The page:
In telecommunications, the carrier-to-noise ratio, often written CNR or C/N, is the signal-to-noise ratio (SNR) of a modulated signal. The term is used to distinguish the CNR of the radio frequency passband signal from the SNR of an analog baseband message signal after demodulation, for example, an audio frequency analog message signal. If this distinction is not necessary, the term SNR is often used instead of CNR, with the same definition.
Digitally modulated signals (e.g. QAM or PSK) are basically made of two CW carriers (the I and Q components, which are out-of-phase carriers). In fact, the information (bits or symbols) is carried by given combinations of phase and/or amplitude of the I and Q components. It is for this reason that, in the context of digital modulations, digitally modulated signals are usually referred to as carriers. Therefore, the term carrier-to-noise-ratio (CNR), instead of signal-to-noise-ratio (SNR), is preferred to express the signal quality when the signal has been digitally modulated.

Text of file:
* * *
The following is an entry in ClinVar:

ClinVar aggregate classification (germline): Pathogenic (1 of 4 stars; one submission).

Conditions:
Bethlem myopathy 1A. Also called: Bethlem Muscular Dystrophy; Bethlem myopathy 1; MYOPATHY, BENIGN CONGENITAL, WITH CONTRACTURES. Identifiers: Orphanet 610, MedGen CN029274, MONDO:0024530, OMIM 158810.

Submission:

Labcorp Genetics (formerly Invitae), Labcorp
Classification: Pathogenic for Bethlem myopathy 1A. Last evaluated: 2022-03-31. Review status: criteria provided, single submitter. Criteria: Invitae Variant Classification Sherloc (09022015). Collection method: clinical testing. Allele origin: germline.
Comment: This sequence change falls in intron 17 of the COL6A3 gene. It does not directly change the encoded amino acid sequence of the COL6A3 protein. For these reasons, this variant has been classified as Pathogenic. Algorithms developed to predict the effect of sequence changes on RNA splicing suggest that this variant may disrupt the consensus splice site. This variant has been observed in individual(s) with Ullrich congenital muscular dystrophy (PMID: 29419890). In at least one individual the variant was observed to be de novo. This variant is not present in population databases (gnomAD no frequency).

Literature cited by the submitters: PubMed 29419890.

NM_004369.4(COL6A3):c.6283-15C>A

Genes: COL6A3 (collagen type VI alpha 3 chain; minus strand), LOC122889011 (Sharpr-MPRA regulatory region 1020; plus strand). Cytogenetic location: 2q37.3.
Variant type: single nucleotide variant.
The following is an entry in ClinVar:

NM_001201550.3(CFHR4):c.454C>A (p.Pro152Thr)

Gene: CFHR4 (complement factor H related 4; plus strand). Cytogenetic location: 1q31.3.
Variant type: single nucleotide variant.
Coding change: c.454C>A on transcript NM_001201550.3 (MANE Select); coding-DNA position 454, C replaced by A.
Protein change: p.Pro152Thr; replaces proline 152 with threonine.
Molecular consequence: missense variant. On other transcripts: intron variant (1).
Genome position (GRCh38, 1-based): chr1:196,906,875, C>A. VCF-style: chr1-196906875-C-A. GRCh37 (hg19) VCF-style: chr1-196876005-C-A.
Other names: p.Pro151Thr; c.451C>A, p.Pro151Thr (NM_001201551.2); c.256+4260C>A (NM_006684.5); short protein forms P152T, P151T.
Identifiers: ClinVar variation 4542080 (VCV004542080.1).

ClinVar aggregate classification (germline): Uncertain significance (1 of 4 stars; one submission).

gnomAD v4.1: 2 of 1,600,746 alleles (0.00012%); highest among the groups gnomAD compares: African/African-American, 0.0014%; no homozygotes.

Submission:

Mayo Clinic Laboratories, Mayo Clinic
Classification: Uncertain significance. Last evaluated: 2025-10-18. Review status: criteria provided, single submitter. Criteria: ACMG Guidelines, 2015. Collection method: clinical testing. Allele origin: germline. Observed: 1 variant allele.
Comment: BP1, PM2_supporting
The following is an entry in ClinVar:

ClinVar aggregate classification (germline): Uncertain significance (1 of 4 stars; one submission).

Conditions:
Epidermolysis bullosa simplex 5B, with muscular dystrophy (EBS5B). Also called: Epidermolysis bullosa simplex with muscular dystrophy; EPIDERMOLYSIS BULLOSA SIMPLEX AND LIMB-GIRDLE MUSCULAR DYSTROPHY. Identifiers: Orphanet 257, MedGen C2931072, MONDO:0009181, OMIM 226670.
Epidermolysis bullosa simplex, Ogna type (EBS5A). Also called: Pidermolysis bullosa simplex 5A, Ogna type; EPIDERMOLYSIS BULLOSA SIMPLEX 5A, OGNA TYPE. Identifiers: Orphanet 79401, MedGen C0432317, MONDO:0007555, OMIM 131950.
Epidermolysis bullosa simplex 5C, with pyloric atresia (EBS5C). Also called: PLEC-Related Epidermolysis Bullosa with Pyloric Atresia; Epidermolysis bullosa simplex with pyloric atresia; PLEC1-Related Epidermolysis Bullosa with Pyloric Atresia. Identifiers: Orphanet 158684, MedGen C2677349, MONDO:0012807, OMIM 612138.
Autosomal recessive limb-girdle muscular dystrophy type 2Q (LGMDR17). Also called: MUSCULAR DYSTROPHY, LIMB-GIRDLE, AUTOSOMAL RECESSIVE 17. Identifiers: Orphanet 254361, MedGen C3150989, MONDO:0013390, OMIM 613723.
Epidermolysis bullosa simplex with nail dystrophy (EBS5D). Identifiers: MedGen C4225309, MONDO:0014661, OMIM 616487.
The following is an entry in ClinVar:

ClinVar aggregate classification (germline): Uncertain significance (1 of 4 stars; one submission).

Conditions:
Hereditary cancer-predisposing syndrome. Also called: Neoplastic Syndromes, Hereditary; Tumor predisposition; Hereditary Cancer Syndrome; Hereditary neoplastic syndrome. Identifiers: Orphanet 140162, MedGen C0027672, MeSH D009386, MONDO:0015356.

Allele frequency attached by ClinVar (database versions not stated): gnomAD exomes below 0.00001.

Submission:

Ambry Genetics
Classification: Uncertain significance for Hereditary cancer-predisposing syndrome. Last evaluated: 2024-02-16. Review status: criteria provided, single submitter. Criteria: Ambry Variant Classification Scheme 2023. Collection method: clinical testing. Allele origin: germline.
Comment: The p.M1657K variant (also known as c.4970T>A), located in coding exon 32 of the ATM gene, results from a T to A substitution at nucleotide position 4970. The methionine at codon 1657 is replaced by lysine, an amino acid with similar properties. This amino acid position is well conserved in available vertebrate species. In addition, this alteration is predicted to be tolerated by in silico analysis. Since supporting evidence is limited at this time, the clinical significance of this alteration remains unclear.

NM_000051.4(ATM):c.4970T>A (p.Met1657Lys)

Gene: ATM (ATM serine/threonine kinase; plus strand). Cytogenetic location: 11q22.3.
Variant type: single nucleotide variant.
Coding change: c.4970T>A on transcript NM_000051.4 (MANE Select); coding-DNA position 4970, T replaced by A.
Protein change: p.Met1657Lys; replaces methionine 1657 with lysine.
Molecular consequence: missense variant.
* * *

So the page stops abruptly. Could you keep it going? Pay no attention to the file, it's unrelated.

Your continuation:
High C/N ratios provide good quality of reception, for example, low bit error rate (BER) of a digital message signal, or high SNR of an analog message signal.
The C/N ratio is measured in a manner similar to the way the signal-to-noise ratio (S/N) is measured, and both specifications give an indication of the quality of a communications channel.
In the famous Shannon–Hartley theorem, the C/N ratio is equivalent to the S/N ratio. The C/N ratio resembles the carrier-to-interference ratio (C/I, CIR), and the carrier-to-noise-and-interference ratio, C/(N+I) or CNIR.
C/N estimators are needed to optimize receiver performance. Typically, it is easier to measure the total power than the ratio of signal power to noise power (or noise power spectral density), and that is why CNR estimation techniques are timely and important.